Beyond Words - Language Blog

Ode to a Dawdler: A Note On The History Of Procrastination

Open a newspaper, or turn on the television or news radio and you will hear the following message from our leaders and pundits: we must act now, there is no time to waste, swift and bold action is required.

It is as though the ultimate cause of the financial crisis was not the actions of greedy investors, or irresponsible home mortgage lenders, or a nation obsessed with living beyond its means, but the fault of the dilly-dallyers, heel draggers, and dilatory deferrers who wavered and hemmed and hawed while they vacillated, lolly-gagged and pussyfooted around. The procrastinator, it seems, is the new worst thing.

And so, it’s time to take a different look at those dispossessed derelicts who are content to let the grass grow under their feet before stepping into any bold actions.

Procrastination, the cardinal sin of the puritan work ethic, was not always considered such a bad thing. We are reminded of this fact by a recent article from The Chronicle of Higher Education titled, How To Procrastinate Like Leonardo Da Vinci.

After exploring Da Vinci’s infamous capacity to dawdle (he left far more work unfinished than complete — including much work that he had been commissioned and paid for years before his death), author W.A. Pannapacker delves into the history of the term Procrastinate.

Here is an excerpt:

The unambiguously negative idea of procrastination seems unique to the Western world; that is, to Europeans and the places they have colonized in the last 500 years or so. It is a reflection of several historical processes in the years after the discovery of the New World: the Protestant Reformation, the spread of capitalist economics, the Industrial Revolution, the rise of the middle classes, and the growth of the nation-state. As any etymologist will tell you, words are battlegrounds for contending historical processes, and dictionaries are among the best chronicles of those struggles.



The magisterial Oxford English Dictionary presents a wide range of connotations for “procrastinate,” ranging from the innocuous “to postpone” to the more negative “to postpone irrationally, obstinately, and out of sinful laziness.” The earliest instances of procrastination do not carry the moral sting of the later usages. To procrastinate simply meant to delay for one reason or another, as one might reasonably delay eating dinner because it is only 3 in the afternoon. For example, in 1632 someone described “That benefite of the procrastinating of my Life.” In other words, sometimes delay is good; it is a good idea — in this case — to delay the arrival of death.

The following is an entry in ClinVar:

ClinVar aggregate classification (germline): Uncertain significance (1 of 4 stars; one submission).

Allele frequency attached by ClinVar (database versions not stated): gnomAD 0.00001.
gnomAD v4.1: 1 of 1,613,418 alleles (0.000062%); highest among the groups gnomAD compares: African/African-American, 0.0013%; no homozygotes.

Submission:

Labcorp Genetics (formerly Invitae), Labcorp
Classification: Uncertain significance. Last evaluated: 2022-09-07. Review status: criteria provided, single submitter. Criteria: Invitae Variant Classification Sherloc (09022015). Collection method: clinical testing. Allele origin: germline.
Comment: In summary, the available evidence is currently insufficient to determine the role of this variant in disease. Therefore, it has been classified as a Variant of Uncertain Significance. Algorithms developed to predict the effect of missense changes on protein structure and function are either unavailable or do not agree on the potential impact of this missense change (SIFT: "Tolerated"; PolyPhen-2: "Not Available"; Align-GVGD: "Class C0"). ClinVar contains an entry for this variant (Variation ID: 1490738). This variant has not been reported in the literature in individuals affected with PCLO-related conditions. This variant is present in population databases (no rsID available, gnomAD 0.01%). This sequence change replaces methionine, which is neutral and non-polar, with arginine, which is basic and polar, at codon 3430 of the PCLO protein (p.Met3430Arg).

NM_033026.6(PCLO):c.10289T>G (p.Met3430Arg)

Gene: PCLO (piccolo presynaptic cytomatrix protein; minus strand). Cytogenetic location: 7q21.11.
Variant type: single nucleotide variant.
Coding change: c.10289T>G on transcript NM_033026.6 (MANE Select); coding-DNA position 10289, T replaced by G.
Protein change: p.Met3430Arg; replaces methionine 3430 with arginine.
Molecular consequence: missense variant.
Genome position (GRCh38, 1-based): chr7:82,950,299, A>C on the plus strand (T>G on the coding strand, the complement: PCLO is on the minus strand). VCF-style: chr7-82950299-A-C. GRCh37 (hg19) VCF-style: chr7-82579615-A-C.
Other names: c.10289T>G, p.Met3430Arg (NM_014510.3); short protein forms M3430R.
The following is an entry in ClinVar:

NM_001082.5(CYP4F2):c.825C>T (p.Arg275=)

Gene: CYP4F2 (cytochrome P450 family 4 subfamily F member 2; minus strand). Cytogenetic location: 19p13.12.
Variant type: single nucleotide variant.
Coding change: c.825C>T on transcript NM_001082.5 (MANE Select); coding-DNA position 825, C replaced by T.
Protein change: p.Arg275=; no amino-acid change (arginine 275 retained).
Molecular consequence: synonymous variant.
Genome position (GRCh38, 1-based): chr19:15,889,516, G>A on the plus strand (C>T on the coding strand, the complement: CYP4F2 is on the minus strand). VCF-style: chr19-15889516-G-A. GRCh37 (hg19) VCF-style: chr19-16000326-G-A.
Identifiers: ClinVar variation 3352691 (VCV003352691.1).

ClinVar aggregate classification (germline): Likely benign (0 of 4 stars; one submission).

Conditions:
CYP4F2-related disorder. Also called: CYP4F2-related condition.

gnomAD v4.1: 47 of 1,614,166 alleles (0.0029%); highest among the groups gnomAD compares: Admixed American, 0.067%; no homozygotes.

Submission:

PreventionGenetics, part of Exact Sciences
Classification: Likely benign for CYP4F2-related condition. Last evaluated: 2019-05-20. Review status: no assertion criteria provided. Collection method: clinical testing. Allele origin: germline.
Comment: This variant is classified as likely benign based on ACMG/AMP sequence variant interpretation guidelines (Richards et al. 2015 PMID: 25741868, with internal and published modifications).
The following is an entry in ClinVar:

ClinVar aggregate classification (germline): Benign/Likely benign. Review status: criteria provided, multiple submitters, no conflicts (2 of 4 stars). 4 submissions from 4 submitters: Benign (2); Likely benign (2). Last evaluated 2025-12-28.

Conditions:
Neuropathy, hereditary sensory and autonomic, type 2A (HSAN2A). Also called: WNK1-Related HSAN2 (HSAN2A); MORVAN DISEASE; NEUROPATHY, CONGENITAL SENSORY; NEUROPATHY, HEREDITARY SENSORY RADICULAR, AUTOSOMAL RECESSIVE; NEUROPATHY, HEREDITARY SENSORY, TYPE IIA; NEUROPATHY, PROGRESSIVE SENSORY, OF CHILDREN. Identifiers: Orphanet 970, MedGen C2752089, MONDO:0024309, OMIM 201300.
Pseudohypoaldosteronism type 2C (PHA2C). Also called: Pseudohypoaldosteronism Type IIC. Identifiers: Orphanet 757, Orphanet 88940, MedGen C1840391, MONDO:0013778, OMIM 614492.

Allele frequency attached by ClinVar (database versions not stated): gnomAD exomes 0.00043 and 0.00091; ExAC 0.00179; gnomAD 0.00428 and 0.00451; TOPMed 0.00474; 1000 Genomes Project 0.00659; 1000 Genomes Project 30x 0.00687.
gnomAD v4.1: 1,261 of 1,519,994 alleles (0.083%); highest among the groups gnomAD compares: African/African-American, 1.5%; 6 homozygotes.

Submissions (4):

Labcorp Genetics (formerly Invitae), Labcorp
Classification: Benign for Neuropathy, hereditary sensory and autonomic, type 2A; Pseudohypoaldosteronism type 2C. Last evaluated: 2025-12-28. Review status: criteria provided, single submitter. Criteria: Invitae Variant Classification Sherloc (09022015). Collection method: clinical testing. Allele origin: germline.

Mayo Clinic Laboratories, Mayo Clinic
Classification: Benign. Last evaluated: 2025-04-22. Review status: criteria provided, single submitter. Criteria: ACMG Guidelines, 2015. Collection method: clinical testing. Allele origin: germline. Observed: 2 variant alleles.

Somehow it is not surprising that the first notable shift in the moral weight of the term is found in relation to business and the building of empires. In his 1624 account, The Generall Historie of Virginia, New-England, and the Summer Isles, Capt. John Smith — adventurer and founder of Jamestown — wrote of his gang of shiftless cavaliers, “Many such deuices [devices] they fained [feigned] to procrastinate the time.” It was, no doubt, owing to this procrastination — not tyrannical leadership and impossible conditions — that Jamestown’s early years were so unsuccessful. Eventually, Smith developed the policy of “He that will not worke shall not eate,” since eating seems to be one of the few things about which one cannot procrastinate for long. It’s a telling moment when procrastination becomes a crime against the state potentially punishable by death.



As time wore on, and the pace of life accelerated, the exhortations against procrastination in the English-speaking world rapidly became stronger. By 1893 we find someone not being accused of procrastination or warned against it, but accusing himself of the shameful vice: “I was too procrastinatingly lazy to expend even that amount of energy.” The rhetoric of anti-procrastination — constructed by imperialists, religious zealots, and industrial capitalists — had become internalized. We no longer need to be told that to procrastinate is wrong. We know we are sinners and are ashamed. What can we do but work harder?



Like the English Romantic poet Samuel Taylor Coleridge, we live our lives with regret for what we have not done — or have done imperfectly — instead of taking satisfaction with what we have done, such as, in Coleridge’s case, founding English Romanticism in his youth and producing, throughout his life, some of the best poetry and literary criticism ever composed, including his unfinished poem “Kubla Khan.” But that was not enough; always, there was some magnum opus that Coleridge should have been writing, that made every smaller project seem like failure, and that led him to seek refuge from procrastinator’s guilt in opium.



One thing about this dalliance with the OED is reassuring: If words emerge and evolve over time, it is possible to get behind them, to disconnect the relationship between “signifier” and “signified” so to speak. Since procrastination emerged from a specific historical context, it is not a universal and inescapable element of human experience. We can liberate ourselves from its gravitational pull of judgment, shame, and coercion. We can seize the term for ourselves and redefine it for our purposes. We can even make procrastination — like imagination — into something positive and maybe even essential for the productivity we value above all things.